Ceasefire signifies hope for 24m civilians facing humanitarian crisis in Yemen: Concern

Ceasefire signifies hope for 24m civilians facing humanitarian crisis in Yemen: Concern

Ahead of a Seanad motion on Yemen, Dominic MacSorley, CEO of Concern Worldwide, has cautiously welcomed the Hodeidah ceasefire announcement and UN Special Envoy Martin Griffith’s critical involvement in the peace talks.

Mr MacSorley said the announcement was a significant step forward for the 24 million Yemeni civilians who are in dire need of humanitarian assistance.

The Stockholm agreement represents the first real breakthrough for UN-led peace efforts following five years of conflict.

The ceasefire between the two warring parties takes effect from today.

Working with an experienced NGO partner on the ground that has been working in Yemen since 2012, Concern has been supporting life-saving humanitarian assistance such as water and sanitation programmes along with support to vulnerable household’s livelihoods through cash transfer programmes since 2017.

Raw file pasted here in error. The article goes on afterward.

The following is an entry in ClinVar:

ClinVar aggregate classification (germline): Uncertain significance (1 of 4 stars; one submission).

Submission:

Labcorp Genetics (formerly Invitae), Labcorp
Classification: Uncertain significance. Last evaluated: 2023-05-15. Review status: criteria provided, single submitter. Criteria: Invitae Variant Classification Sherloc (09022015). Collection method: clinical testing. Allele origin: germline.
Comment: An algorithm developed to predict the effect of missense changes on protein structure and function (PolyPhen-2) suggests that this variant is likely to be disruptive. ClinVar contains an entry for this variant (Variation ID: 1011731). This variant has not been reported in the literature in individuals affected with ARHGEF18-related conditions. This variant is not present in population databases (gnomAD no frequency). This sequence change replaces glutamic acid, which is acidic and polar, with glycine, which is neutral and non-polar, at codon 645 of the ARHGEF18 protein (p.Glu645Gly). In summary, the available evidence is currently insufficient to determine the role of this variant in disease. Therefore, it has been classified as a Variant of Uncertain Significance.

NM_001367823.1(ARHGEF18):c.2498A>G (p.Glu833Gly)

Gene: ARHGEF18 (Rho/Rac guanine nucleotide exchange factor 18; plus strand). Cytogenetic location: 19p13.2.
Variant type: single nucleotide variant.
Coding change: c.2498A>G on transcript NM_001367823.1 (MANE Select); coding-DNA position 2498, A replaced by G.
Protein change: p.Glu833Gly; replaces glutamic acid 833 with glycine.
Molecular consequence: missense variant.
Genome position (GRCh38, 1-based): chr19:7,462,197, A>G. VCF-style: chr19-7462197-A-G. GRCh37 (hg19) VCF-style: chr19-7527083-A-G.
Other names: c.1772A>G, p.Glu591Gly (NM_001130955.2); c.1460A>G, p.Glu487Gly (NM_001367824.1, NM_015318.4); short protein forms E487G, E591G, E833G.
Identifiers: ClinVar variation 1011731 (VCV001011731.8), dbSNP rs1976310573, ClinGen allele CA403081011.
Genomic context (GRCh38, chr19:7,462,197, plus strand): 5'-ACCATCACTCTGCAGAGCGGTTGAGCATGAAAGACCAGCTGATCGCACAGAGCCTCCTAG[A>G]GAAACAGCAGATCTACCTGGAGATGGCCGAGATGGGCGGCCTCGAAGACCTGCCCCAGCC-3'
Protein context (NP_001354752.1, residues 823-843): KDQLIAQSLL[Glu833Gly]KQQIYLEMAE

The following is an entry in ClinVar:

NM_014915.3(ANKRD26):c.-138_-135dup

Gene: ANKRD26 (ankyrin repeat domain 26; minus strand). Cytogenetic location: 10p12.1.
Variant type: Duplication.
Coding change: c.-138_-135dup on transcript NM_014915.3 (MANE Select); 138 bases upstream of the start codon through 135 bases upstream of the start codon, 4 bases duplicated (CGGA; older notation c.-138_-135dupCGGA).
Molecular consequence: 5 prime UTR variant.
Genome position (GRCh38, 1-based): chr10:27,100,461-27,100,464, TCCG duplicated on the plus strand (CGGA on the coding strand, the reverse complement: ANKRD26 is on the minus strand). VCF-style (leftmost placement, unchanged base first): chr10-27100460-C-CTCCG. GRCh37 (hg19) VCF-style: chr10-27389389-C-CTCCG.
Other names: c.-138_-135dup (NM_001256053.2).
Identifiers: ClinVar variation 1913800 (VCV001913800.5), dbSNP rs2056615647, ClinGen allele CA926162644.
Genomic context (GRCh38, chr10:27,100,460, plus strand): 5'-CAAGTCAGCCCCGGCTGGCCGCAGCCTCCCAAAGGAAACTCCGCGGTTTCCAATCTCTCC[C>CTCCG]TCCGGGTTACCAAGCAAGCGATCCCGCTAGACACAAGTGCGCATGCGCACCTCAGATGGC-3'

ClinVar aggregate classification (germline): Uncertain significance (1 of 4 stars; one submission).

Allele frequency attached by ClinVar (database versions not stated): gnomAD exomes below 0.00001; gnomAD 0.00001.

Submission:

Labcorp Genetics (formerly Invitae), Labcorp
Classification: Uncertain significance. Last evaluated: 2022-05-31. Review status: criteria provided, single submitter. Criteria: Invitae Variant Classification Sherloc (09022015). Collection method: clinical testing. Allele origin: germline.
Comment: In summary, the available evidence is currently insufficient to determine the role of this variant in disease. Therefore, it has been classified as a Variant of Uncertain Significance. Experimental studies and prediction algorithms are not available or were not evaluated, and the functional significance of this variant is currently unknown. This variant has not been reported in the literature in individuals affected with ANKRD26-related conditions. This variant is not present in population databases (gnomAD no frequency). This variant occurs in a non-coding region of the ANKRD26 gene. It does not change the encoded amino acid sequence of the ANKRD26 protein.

Cautiously welcoming the recent agreement, Mr MacSorley said Yemen is the world’s worst humanitarian crisis, with extreme levels of need created by conflict and severely limited access to humanitarian assistance.

"Basic services such as healthcare and sanitation have shut down, the economy is on the verge of collapse and people are suffering from severe levels of malnutrition.

“This agreement, which includes the withdrawal of troops from the port city of Hodeidah, the opening of road access to Sana’a and a plan for humanitarian corridors to the city of Taiz, means that much-needed humanitarian assistance should reach innocent civilians sooner rather than later.”

Regional Director, Ros O’Sullivan, who oversees Concern’s emergency operations and has visited Yemen went on:

“Every effort is needed now to ensure that civilians get assistance and that more NGOs can access people, who desperately need aid.”

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